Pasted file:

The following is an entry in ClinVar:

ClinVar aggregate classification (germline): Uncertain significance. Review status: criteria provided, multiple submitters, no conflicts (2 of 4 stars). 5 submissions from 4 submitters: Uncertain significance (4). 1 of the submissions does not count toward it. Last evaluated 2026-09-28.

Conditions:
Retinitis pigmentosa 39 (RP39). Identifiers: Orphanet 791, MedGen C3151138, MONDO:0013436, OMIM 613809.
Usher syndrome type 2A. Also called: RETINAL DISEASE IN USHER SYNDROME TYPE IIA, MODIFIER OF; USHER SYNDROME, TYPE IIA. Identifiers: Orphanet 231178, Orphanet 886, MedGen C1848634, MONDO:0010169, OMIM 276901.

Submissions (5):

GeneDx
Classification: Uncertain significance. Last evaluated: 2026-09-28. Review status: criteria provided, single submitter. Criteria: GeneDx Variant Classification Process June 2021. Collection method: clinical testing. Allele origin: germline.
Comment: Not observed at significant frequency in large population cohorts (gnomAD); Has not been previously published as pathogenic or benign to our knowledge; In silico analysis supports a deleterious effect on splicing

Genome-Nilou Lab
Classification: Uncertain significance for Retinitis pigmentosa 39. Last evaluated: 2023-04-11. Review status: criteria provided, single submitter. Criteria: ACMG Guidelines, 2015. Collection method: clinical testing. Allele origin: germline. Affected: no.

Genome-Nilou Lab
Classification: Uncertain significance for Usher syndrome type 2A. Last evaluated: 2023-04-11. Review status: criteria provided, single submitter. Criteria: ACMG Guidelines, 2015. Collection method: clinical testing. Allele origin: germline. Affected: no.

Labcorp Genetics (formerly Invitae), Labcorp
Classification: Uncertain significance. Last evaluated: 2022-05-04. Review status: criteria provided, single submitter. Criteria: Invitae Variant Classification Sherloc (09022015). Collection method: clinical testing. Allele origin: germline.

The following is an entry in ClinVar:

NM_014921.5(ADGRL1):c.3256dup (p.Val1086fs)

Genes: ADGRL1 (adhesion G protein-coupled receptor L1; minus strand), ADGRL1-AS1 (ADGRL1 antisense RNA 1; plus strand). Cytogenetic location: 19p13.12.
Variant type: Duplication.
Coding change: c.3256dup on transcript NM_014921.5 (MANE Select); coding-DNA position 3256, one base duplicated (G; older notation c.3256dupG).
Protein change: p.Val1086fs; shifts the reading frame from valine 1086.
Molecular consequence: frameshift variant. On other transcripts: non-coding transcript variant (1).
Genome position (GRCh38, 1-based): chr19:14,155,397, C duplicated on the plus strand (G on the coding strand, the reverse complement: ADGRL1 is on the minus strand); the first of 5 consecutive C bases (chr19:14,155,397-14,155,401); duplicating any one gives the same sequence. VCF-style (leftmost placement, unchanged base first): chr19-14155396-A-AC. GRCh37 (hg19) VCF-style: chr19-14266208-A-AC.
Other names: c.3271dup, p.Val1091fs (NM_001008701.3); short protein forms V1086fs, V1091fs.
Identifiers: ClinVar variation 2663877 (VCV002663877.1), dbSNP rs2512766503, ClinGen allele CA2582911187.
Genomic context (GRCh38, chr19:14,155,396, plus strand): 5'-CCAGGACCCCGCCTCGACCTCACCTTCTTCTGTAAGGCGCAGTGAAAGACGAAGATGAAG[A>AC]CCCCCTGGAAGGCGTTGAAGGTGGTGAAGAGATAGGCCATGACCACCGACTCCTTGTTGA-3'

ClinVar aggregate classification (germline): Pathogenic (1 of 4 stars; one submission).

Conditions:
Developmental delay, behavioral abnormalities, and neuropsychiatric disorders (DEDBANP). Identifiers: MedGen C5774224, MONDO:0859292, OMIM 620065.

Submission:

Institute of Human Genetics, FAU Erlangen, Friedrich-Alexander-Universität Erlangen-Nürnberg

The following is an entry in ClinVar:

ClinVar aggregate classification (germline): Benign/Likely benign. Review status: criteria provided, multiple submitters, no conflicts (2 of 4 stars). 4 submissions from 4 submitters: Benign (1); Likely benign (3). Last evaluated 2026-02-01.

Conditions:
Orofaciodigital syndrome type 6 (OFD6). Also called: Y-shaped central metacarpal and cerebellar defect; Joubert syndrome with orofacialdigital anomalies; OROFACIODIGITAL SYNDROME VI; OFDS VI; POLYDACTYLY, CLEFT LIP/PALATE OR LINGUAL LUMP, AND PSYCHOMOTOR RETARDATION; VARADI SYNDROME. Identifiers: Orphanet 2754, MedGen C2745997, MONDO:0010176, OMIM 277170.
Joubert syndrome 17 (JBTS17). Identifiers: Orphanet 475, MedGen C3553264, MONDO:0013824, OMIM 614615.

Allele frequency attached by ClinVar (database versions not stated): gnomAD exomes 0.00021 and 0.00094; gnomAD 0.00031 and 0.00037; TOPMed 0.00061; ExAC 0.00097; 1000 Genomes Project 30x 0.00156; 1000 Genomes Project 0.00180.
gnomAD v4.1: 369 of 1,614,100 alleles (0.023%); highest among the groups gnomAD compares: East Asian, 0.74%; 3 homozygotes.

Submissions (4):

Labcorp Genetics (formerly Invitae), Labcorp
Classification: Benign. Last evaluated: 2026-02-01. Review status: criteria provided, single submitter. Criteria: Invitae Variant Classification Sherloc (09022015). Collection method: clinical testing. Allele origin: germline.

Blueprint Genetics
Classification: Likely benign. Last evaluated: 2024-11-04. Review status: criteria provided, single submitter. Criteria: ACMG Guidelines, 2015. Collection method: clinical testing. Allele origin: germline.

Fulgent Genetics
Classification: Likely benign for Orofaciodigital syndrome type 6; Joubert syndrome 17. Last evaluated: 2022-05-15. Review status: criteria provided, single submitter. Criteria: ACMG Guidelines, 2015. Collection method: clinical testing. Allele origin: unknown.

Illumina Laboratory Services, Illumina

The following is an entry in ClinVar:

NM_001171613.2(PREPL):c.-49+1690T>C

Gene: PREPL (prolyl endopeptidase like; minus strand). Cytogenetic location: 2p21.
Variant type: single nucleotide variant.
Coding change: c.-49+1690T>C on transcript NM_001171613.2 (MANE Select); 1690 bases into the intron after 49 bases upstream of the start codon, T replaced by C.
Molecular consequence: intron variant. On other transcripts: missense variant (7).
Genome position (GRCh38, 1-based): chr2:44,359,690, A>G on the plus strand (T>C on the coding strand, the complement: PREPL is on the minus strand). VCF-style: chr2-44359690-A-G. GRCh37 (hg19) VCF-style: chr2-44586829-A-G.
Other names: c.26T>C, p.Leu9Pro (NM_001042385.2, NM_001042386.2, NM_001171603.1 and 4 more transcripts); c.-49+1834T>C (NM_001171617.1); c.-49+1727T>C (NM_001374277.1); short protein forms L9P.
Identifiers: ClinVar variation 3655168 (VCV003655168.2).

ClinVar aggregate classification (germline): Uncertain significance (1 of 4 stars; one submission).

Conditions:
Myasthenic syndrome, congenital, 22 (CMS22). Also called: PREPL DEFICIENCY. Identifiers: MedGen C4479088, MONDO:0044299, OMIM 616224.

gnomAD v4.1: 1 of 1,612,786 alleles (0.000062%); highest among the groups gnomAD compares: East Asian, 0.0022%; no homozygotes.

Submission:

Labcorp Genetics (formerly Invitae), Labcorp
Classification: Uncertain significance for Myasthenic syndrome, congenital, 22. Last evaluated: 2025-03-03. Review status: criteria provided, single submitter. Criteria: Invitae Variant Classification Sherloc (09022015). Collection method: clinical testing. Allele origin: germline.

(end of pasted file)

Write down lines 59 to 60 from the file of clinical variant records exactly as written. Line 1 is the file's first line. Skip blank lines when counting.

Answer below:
gnomAD v4.1: 1 of 1,612,786 alleles (0.000062%); highest among the groups gnomAD compares: East Asian, 0.0022%; no homozygotes.

Submission: